Passover is the 8-day celebration that commemorates the setting free and escape (exodus) of the people of Israel from Egypt. It is a period of family get-togethers and lavish meals that are called Seders. The story of the Passover is retold through the reading of the Haggadah. Passover begins on the 15th day of the Jewish month of Nissan and just like Easter the date changes every year.
- Lice (vermin)
- Wild Beasts (flies)
- Blight (Cattle Disease)
- Killing of the First Born
I usually add in those who think the plagues are scientifically provable and those who think it's all a natural occurrence:The holiday's name - Pesach, meaning "passing over”, or "protection" in Hebrew, is derived from the instructions given to Moses by God. In order to persuade the Pharaoh to free the Israelites, God intended to kill the first-born of both man and beast. To protect themselves, the Israelites were told to mark their dwellings on the door lintel with lamb’s blood so that God could identify and "pass over" their homes.
When the Pharaoh finally agreed to freedom, the Israelites left their homes so quickly that there wasn't even time to bake their breads. So they packed the raw dough to take with them on their journey. As they fled through the desert they would quickly bake the dough in the hot sun into hard crackers called matzohs. Today to commemorate this event, Jews eat matzoh in place of bread during Passover
Passover celebrates this event. The first two nights of the 8-day holiday are celebrated with lavish meals called Seders in which the stories and history of Passover are celebrated. With its special foods, songs, and customs, the Seder is the focal point of the Passover celebration. Special foods, plates, silverware are all a part of the Seder.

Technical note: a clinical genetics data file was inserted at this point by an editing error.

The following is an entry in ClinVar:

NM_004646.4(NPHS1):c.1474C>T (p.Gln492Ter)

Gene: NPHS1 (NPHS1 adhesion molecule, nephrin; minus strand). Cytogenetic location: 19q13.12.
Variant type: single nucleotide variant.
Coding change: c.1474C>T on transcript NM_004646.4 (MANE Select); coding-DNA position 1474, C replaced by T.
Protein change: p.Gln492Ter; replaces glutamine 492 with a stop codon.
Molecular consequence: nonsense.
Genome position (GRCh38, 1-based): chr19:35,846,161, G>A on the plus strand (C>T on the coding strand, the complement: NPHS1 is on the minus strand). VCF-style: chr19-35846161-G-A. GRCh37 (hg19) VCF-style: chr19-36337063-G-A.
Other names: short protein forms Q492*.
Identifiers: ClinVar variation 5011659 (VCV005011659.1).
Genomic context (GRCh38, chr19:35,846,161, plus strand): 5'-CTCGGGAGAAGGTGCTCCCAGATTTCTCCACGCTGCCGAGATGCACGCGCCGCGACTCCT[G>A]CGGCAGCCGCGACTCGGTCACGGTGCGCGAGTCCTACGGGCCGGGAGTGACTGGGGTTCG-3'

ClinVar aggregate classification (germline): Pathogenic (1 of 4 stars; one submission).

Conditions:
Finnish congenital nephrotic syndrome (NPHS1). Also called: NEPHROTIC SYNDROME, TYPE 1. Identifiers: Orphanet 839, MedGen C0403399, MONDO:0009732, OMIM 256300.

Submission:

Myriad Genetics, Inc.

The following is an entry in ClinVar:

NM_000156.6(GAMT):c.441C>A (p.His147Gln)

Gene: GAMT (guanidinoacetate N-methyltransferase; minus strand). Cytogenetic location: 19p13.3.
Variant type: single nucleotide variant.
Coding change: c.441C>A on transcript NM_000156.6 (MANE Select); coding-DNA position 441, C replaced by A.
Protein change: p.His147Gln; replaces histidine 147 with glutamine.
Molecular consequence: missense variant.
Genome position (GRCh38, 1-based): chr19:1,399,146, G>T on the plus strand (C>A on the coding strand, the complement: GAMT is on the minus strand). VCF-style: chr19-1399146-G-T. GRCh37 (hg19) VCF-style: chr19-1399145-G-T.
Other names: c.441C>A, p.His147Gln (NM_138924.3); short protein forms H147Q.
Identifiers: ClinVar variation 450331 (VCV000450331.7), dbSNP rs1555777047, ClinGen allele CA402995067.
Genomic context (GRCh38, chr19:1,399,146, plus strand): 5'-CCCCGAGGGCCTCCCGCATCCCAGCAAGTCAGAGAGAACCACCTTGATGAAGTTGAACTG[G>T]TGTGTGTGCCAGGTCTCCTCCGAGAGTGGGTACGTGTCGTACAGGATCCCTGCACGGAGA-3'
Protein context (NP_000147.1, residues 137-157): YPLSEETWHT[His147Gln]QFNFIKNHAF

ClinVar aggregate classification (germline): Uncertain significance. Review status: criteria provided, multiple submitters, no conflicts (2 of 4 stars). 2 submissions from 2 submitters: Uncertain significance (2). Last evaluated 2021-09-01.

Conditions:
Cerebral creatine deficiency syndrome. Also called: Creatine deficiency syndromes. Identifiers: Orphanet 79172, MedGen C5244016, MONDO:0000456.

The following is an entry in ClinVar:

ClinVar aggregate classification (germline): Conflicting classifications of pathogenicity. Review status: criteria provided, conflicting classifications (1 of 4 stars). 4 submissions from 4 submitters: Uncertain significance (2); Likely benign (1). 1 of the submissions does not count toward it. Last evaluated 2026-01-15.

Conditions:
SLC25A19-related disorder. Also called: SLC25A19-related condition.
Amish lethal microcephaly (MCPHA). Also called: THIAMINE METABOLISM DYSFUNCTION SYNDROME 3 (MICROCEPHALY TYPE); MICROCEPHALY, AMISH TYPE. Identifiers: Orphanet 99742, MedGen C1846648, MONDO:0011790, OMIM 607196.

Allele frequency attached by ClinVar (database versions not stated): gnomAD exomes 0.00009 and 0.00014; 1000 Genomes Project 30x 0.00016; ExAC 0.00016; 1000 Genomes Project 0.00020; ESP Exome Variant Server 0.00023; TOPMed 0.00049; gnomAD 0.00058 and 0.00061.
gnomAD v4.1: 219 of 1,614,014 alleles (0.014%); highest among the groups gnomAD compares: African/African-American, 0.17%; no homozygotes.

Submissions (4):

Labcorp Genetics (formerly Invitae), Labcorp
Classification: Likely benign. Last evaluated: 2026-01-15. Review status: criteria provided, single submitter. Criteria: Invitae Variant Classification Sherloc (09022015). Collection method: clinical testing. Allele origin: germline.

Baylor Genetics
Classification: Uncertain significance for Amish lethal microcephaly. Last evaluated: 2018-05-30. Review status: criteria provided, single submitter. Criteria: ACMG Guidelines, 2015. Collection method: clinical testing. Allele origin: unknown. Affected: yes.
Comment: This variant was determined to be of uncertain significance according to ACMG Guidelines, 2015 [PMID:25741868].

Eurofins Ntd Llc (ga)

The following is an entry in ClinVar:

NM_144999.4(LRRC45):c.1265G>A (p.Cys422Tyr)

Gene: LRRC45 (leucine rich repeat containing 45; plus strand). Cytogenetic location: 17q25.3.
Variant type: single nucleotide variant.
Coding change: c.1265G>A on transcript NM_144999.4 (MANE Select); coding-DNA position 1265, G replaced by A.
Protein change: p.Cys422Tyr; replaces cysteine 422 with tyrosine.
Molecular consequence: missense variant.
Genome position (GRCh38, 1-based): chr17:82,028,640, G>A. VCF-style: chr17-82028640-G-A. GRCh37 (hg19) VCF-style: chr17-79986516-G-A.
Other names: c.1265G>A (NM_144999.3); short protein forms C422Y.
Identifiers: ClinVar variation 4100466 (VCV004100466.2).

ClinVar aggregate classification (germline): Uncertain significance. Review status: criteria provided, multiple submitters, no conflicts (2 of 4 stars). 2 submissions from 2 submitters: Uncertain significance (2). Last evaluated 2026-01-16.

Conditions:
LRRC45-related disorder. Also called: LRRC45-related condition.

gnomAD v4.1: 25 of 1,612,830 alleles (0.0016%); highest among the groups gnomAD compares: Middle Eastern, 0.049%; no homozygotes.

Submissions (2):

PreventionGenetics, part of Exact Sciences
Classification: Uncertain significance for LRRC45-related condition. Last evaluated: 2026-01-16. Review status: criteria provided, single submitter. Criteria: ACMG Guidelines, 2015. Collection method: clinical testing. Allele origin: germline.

Traditional Passover Foods & Their Symbolism
Unleavened Bread -- In their haste to leave Egypt and escape slavery, the Israelites had no time to let dough rise for bread. Their only provision was matzoh, which is made of wheat but not allowed to ferment or rise. Matzoh is a perfect example of how the food we eat is intricately woven into history, traditions, and culture. It is the bread of both slavery and of freedom.
Roasted Lamb Bone -- The roasted lamb bone symbolizes the lamb that was sacrificed at the Holy Temple of Jerusalem on the eve of the exodus of the Israelites from Egypt. The blood of that ancient sacrifice was used to mark the doors of the Israelites, so they might be "passed over.” Today, many families substitute a chicken or turkey neck for the lamb. Whichever meat you choose, roast it in the oven until done, and then scorch over a flame, like a gas burner or grill. Jewish vegetarians have been known to use a whole roasted beet instead of lamb.
Roasted Egg -- Eggs symbolize the perpetual cycle of life, from birth to death to re-birth. To roast eggs, first hard boil them, then, using tongs, hold over a gas burner or candle flame.
Bitter Herbs -- Fresh horseradish, without beets or vinegar, graces the Seder plate to symbolize the bitterness of slavery.
Greens -- Greens, usually fresh parsley or celery tops, represent re-birth and spring.
Salt Water -- The greens are traditionally dipped in salt water, which symbolizes the tears of the Hebrew slaves.
Charoset -- A traditional Passover dish, charoset consists of a mixture of chopped fruits, usually apples, nuts, raisins, spices, and wine. The mixture represents the mortar Hebrew slaves used to make bricks for the Pharaoh Ramses II.
Some websites that have recipes for Passover meals and foods
Buy your paper Sedar plates
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Try King David's Lamb Chops:
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Nutritional Information from a Biblical Perspective
A Biblical Feast: Foods from the Holy Land.
Diet with God
The Hallelujah Diet
Food mentioned in the Bible
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